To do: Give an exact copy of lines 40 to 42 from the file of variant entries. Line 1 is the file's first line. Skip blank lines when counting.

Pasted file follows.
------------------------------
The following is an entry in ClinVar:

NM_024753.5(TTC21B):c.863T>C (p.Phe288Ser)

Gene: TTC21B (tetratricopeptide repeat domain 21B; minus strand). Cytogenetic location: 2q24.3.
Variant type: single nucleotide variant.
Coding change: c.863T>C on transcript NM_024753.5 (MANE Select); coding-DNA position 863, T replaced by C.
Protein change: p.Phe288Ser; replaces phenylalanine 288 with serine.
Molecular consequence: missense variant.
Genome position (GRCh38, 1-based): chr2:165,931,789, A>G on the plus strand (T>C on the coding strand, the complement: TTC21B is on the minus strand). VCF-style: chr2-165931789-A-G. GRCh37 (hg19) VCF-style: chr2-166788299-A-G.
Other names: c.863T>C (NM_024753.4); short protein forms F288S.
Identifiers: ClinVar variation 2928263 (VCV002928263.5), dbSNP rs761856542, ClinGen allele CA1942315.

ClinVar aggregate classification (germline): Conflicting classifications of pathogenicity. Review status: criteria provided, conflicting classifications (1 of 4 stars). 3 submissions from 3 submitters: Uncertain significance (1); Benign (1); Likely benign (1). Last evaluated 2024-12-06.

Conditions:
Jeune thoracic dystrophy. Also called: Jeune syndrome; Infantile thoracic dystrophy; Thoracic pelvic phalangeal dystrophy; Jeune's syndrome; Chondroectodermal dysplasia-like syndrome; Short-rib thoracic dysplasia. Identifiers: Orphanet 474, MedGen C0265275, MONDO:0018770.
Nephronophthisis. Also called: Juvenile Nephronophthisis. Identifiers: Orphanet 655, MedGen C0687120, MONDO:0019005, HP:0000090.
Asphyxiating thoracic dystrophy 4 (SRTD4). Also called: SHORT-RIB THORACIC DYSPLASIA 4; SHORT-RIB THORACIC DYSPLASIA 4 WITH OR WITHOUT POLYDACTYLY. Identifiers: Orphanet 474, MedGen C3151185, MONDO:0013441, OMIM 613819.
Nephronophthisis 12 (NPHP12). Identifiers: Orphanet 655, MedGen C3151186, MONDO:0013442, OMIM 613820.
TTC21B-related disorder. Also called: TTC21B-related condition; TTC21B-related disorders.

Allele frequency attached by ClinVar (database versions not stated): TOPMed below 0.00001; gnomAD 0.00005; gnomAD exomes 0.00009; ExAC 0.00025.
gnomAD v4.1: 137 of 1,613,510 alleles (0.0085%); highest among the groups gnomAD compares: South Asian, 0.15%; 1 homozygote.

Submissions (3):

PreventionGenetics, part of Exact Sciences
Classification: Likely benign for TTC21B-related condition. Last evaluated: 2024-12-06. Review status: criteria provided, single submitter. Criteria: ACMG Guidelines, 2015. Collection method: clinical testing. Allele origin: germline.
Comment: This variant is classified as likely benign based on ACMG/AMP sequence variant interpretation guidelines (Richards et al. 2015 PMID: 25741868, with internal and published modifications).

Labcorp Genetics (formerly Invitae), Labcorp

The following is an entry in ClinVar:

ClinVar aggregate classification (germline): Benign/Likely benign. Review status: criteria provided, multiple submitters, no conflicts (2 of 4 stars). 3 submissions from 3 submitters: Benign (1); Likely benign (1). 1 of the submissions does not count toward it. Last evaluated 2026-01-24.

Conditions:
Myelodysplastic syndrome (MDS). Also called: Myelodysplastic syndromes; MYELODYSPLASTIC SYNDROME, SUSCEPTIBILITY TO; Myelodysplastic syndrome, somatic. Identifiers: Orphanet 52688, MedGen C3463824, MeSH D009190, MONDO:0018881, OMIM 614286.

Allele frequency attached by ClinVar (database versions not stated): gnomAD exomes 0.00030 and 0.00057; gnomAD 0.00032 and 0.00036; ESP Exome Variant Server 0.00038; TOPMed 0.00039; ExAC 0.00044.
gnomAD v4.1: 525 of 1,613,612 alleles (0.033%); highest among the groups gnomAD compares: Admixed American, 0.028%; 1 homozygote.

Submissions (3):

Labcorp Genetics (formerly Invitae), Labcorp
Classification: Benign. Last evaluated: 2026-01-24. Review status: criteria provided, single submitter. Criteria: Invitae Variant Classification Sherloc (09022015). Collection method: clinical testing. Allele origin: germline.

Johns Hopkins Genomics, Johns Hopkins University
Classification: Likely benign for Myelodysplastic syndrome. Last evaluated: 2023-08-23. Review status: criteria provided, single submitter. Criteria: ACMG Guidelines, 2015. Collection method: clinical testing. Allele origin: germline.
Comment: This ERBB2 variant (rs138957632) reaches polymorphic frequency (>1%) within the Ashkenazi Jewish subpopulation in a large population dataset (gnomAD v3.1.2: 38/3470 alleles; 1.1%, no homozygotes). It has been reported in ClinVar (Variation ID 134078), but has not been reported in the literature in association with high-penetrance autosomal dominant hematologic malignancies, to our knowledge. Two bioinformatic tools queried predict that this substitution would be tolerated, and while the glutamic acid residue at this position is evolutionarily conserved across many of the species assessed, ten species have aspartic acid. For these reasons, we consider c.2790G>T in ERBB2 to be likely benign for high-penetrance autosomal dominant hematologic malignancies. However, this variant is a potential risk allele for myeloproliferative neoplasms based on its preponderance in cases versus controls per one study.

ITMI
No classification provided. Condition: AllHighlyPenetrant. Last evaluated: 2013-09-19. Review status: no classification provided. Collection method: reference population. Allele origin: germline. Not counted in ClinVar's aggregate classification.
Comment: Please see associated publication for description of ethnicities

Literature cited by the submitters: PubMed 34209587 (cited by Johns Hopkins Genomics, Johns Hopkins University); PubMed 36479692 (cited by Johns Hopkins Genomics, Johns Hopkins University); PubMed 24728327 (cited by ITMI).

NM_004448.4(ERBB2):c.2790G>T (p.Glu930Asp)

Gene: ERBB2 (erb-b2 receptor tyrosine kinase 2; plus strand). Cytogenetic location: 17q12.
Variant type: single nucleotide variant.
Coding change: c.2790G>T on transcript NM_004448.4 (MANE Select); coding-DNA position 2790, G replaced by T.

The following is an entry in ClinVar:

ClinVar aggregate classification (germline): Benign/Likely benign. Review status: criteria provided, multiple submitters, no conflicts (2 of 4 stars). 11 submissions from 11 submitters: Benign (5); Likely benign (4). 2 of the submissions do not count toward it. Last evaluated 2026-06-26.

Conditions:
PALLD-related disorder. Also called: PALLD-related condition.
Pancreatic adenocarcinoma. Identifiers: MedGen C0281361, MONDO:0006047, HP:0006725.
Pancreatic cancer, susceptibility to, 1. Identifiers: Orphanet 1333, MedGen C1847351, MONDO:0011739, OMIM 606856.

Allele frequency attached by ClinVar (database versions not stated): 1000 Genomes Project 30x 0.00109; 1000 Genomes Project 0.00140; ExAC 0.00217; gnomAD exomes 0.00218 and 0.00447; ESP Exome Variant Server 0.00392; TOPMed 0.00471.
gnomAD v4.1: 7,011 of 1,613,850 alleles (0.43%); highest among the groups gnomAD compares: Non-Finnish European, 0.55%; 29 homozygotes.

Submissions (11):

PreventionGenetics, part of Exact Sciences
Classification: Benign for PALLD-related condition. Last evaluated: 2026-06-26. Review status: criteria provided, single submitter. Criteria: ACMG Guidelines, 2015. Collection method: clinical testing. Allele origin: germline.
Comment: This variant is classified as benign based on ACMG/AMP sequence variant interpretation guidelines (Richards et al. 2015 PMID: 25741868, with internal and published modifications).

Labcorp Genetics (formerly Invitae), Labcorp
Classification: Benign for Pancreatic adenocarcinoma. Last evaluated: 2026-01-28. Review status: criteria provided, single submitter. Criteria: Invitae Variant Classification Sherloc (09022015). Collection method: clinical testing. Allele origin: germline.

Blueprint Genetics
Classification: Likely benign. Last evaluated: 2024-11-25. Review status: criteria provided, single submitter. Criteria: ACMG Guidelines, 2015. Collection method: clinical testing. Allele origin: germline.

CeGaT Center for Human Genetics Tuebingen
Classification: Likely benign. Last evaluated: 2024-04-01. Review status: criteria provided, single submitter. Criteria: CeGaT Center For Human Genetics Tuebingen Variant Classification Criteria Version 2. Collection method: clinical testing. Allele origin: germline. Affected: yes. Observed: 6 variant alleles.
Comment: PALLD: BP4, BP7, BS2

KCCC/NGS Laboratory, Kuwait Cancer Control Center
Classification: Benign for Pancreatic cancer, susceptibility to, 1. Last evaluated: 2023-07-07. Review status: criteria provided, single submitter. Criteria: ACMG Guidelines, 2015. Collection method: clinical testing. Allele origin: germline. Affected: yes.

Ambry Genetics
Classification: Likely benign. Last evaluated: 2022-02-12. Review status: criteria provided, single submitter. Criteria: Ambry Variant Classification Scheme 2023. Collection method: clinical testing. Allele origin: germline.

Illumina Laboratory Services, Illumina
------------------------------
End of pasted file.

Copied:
Literature cited by the submitters: PubMed 34209587 (cited by Johns Hopkins Genomics, Johns Hopkins University); PubMed 36479692 (cited by Johns Hopkins Genomics, Johns Hopkins University); PubMed 24728327 (cited by ITMI).

NM_004448.4(ERBB2):c.2790G>T (p.Glu930Asp)

Gene: ERBB2 (erb-b2 receptor tyrosine kinase 2; plus strand). Cytogenetic location: 17q12.